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If wars of the future are about influence, Australia needs to be better armed

Australia’s disappearing media presence in the Asia-Pacific makes us increasingly vulnerable. As we wrestle with our deteriorating relations with China and seek to strengthen our engagement with other countries, effective international communications by Australia have gone missing in action.

Our voice to the region is a shadow of its former self.

Our voice to the region is a shadow of its former self.
Credit:Angela Wylie

Since 2013, following substantial government funding cuts, the ABC has reduced its spending on Radio Australia and its international television and online services by more than two-thirds, to about $11 million a year. At the same time, China is investing billions in new global communications initiatives. Russia, Japan, Germany, France and the BBC each spend hundreds of millions annually.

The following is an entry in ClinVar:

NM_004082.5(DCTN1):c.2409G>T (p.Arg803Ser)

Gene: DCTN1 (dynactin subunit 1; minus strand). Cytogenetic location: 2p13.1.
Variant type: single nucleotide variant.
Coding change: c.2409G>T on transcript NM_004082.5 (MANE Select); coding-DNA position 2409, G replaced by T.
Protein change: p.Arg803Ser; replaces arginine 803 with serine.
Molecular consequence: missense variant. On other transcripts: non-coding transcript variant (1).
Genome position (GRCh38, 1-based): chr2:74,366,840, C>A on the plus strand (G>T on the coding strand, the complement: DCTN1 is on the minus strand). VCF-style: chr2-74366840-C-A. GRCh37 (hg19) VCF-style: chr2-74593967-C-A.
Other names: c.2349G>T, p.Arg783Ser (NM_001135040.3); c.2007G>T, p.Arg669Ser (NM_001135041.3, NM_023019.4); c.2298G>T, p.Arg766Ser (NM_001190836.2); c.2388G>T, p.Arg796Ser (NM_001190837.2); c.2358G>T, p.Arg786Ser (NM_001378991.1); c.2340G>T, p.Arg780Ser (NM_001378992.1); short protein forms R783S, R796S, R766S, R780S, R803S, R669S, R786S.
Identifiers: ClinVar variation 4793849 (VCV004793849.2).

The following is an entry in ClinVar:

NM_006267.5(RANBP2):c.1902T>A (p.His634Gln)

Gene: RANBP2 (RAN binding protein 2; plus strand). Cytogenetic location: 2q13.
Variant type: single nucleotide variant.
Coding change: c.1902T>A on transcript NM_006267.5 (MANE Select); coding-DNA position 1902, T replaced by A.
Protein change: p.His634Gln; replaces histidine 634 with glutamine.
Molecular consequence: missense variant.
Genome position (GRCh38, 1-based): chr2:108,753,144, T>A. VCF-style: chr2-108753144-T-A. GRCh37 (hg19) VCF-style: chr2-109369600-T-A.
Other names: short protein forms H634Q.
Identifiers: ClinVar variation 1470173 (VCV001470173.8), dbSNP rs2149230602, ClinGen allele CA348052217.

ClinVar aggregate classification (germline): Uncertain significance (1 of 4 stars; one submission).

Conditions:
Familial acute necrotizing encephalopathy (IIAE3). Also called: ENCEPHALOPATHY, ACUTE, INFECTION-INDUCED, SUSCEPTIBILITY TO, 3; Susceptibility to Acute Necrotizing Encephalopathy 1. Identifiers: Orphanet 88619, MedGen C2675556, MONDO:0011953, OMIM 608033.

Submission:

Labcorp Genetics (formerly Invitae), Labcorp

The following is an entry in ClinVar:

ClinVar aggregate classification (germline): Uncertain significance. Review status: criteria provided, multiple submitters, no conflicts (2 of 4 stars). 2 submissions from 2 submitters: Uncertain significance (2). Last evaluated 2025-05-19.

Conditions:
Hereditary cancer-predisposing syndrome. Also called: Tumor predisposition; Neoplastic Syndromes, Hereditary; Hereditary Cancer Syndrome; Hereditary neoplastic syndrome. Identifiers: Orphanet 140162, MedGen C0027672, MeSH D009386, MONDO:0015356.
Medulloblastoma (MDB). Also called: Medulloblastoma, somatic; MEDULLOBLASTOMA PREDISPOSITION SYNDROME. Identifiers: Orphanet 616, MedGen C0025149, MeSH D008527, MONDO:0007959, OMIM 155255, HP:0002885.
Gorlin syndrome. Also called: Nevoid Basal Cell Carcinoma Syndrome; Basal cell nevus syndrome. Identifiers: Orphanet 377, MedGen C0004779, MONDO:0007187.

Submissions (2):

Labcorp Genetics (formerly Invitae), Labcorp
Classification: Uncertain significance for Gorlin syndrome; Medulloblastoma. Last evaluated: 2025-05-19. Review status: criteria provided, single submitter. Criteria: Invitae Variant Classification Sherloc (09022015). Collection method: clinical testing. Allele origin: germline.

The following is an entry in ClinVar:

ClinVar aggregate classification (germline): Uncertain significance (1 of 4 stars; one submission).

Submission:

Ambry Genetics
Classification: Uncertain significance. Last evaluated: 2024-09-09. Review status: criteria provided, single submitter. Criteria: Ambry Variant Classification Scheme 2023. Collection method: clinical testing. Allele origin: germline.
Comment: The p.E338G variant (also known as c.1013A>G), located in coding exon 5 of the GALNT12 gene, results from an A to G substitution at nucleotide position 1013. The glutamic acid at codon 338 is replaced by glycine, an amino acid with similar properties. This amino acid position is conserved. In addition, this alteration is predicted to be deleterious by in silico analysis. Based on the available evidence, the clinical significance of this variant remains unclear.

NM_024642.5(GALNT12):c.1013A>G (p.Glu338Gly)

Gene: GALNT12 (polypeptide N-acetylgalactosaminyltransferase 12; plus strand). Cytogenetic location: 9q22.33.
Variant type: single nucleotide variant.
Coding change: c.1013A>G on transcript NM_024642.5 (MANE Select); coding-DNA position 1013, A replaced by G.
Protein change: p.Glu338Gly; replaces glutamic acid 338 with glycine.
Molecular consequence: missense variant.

In the past Radio Australia was recognised globally as an almost textbook model of how to do multilingual international broadcasting, successfully blending entertainment, education and highly valued independent news coverage. At its height, tens of millions of people around our region trusted RA to provide an honest, objective view of what was going on in their countries and the world.

Over the decades, Radio Australia produced content in Hindi, Bahasa Indonesian, Japanese, Thai, Khmer, Vietnamese, Burmese, Mandarin, Cantonese, French, Dutch, German, Tok Pisin (pidgin English) and English. Now content is produced only in Mandarin, Bahasa Indonesia, Tok Pisin and English. China Radio International broadcasts in 65 languages.

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